The mission statement of the Dhegiha Preservation Society is “the Osage, Omaha, Quapaw, Kaw, Ponca and Northern Ponca peoples are bound to one another through a shared history, ancient social, political and cultural relationships and a common language, the latter of which is in jeopardy of extinction. Cognizant of the critical importance of the Dhegiha Language to the cultural and social well-being of each respective tribe, the undersigned do hereby come together to establish the Dhegiha Preservation Society for the purpose of protecting, preserving and perpetuating the Dhegiha Language through training, education, publication, program development, curriculum development, outreach and social and cultural exchange activities.”  

To donate to the Dhegiha Preservation Society’s efforts, contact chairman Bill Lynn at (918) 331-7055 or email him at williamrlynn@yahoo.com.

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Shannon Shaw Duty
Shannon Shaw Dutyhttps://osagenews.org

Title: Editor

Email: sshaw@osagenation-nsn.gov

Twitter: @dutyshaw

Topic Expertise: Columnist, Culture, Community

Languages spoken: English, Osage (intermediate), Spanish (beginner)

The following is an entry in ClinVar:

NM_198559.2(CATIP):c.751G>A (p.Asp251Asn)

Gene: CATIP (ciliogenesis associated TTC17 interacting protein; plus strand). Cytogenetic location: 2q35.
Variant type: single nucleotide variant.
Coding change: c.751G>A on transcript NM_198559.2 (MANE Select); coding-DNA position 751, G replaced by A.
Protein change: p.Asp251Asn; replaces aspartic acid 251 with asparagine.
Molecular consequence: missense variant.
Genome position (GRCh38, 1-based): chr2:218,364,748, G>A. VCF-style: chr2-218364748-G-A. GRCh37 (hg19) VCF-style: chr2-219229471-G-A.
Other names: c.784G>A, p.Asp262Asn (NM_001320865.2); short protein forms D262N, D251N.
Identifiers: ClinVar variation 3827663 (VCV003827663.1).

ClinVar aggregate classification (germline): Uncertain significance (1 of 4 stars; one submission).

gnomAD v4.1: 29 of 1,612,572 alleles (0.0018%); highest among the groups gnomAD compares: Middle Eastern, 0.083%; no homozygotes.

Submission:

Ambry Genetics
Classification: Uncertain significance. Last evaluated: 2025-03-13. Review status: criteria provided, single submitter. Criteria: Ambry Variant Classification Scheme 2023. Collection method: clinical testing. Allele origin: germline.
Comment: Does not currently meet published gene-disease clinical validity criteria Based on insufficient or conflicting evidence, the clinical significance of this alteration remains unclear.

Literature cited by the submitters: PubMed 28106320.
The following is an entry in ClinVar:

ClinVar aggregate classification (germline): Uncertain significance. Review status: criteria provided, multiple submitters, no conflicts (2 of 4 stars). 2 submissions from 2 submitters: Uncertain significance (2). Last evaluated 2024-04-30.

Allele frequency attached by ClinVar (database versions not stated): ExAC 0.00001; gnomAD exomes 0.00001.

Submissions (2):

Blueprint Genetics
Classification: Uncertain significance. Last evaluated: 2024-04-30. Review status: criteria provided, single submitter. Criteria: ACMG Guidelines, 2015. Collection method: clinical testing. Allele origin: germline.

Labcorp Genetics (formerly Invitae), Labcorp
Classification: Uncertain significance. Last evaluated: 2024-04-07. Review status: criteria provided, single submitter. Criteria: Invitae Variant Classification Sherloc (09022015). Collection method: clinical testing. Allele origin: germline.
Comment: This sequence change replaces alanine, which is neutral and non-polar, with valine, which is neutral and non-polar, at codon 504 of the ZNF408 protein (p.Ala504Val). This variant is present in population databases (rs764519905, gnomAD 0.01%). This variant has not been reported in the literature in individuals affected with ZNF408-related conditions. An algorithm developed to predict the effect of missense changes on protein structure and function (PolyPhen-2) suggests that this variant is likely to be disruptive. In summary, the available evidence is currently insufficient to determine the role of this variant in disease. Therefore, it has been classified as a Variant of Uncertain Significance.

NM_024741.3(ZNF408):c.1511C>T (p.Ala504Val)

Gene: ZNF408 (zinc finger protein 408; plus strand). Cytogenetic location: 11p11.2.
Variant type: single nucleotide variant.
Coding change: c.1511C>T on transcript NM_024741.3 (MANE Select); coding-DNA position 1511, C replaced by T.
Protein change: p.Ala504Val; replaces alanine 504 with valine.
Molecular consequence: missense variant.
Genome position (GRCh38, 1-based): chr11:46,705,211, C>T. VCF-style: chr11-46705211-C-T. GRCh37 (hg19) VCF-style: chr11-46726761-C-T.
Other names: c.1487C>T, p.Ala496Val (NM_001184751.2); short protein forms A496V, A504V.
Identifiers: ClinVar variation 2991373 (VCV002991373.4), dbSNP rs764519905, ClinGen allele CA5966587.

Shannon Shaw Duty, Osage from the Grayhorse District, is the editor of the award-winning Osage News, the official independent media of the Osage Nation. She is a graduate of the University of Oklahoma with a bachelor’s degree in Journalism and a master’s degree in Legal Studies with an emphasis in Indigenous Peoples Law. She currently sits on the Freedom of Information Committee for the Society of Professional Journalists. She has served as a board member for LION Publishers, as Vice President for the Pawhuska Public Schools Board of Education, on the Board of Directors for the Native American Journalists Association (now Indigenous Journalists Association) and served as a board member and Chairwoman for the Pawhuska Johnson O’Malley Parent Committee. She is a Chips Quinn Scholar, a former instructor for the Freedom Forum’s Native American Journalism Career Conference and the Freedom Forum’s American Indian Journalism Institute. She is a former reporter for The Santa Fe New Mexican. She is a 2012 recipient of the Native American 40 Under 40 from the National Center for American Indian Enterprise Development. In 2014 she helped lead the Osage News to receive NAJA's Elias Boudinot Free Press Award. The Osage News won Best Newspaper from the SPJ-Oklahoma Chapter in their division 2018-2022. Her award-winning work has been published in Indian Country Today, The Washington Post, the Center for Public Integrity, NPR, the Associated Press, Tulsa World and others. She currently resides in Pawhuska, Okla., with her husband and together they share six children, two dogs and two cats.